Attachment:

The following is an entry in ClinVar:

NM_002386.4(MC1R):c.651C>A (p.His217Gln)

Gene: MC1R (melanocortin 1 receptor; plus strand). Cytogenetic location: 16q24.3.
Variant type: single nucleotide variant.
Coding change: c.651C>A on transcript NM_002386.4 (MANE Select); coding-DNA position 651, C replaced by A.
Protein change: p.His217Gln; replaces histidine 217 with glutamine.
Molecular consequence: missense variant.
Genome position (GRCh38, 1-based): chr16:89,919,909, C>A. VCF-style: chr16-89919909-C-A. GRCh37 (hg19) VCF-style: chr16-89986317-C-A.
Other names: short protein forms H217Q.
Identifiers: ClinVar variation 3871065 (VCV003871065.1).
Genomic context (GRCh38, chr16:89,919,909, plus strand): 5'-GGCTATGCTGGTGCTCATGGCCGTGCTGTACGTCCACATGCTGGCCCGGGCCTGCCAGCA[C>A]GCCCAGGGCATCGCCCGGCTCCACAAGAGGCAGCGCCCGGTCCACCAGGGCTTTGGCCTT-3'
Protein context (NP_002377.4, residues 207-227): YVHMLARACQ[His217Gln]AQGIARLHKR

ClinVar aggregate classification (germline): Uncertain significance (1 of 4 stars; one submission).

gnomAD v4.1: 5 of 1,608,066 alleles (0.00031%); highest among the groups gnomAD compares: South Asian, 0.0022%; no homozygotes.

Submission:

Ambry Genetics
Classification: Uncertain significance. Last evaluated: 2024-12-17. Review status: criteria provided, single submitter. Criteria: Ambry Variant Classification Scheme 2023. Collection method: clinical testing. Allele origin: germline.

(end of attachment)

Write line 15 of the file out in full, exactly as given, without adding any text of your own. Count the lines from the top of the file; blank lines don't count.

Submission: